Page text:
- Origins of the Great Purges: The Soviet Communist Party Reconsidered 1933-1938 by J. Arch Getty
Cambridge, 275 pp, £25.00, May 1985, ISBN 0 521 25921 5
- The Making of the Soviet System: Essays in the Social History of Interwar Russia by Moshe Lewin
Methuen, 354 pp, £19.00, June 1985, ISBN 0 416 40820 6
Nothing in the history of modern revolution illustrates so vividly the contrast between the ideals of a revolution’s makers and the catastrophes it may be fated to endure as do the Great Purges of 1937-38 in the USSR. It was then that Stalin unleashed the NKVD in a murderous onslaught against all key sections of state and society: the Communist Party and the government apparatus, industrial management and the military, scientists and technical specialists, writers and artists, as well as ordinary workers and peasants. More Communists perished in the Purges, it has been remarked, than in the struggle against Tsarism, the 1917 Revolution and the Civil War combined – among them, many of Lenin’s closest comrades. The flower of the Soviet intelligentsia was destroyed and cultural life paralysed for two decades. Great damage was inflicted on both the Soviet Union’s economy and its defences. Meanwhile the last remaining vestiges of revolutionary Bolshevism were eliminated and a despotic regime created, buttressed by a grotesque cult of Stalin’s personality and by the powerful machinery of a police state.
The impact of the Great Purges on Western attitudes towards the USSR was immense; for many immediately, for others after Khrushchev’s revelations of Stalin’s crimes in 1956. Of all episodes in Soviet history, this probably influenced people’s view of the USSR more than any other. Yet there remain large gaps in our knowledge, let alone understanding, of the events of this period. Intense debate still continues as to the number of victims. Scholars have advanced estimates of the labour camp population in 1938-39 ranging from two million to eleven million. Deaths have been put at anywhere between a few hundred thousand and fifteen million. There are many mystifying aspects of the Purges. Why were so many loyal Stalinists killed? Why were former oppositionists liquidated when they had long ago been politically crushed? Why was the NKVD allowed to decimate the armed forces with war increasingly likely? Most of all, controversy surrounds the causes and motives of the Purges. Were they the result of Stalin’s paranoia or megalomania? Was their purpose to guarantee a united leadership in the face of external attack? Did they mark the logical evolution of Bolshevik authoritarianism into a totalitarian state? Or were they the consequence of a counter-revolutionary betrayal of true Marxism-Leninism?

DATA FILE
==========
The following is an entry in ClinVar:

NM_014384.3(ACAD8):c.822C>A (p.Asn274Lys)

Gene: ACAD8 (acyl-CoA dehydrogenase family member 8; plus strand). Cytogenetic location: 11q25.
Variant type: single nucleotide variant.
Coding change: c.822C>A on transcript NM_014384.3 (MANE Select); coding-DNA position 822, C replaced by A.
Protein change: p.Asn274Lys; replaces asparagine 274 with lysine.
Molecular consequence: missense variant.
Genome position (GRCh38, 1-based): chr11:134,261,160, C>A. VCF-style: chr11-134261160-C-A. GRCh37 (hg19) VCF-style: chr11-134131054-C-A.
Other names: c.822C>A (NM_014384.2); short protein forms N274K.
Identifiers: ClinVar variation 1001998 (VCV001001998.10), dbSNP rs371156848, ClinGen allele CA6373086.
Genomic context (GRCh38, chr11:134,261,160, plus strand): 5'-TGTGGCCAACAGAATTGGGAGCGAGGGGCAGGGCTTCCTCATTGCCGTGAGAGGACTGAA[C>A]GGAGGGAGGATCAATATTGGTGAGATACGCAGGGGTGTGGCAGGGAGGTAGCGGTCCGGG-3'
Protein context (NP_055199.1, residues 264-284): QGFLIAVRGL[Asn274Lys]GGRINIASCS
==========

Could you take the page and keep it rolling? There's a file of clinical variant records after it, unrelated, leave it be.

Such controversy exists primarily because of the lack of hard evidence. Not surprisingly, the Soviet authorities have been reluctant to encourage investigation into the most traumatic period in their country’s history. Party and government archives for these years are firmly closed to historians, whether Soviet or foreign. Memoirs of leading participants are totally absent. Until recently, the few Western historians attempting to penetrate the darkness surrounding the Purges have relied heavily on the reminiscences of Soviet defectors and dissidents (none anywhere near the centre of power at the time) and on the Russian émigré press. Both kinds of source may contain plausible and intelligent guesses at what was happening, but inevitably their accuracy as well as their objectivity leaves much to be desired. In recent years, however, opportunities for studying Soviet history of the Thirties have improved significantly. Visiting the USSR and working in Soviet libraries has become easier for Western scholars. A wide range of published material of the period has become available, some of it, especially local publications, very revealing. Numerous works by Soviet historians have appeared from which valuable information can be gleaned. Limited access to archives has even become possible. And in the West the decline in the influence of stereo typed models of the USSR manufactured during the Cold War has increasingly turned historians’ attention to the actual evolution and functioning of the Soviet system.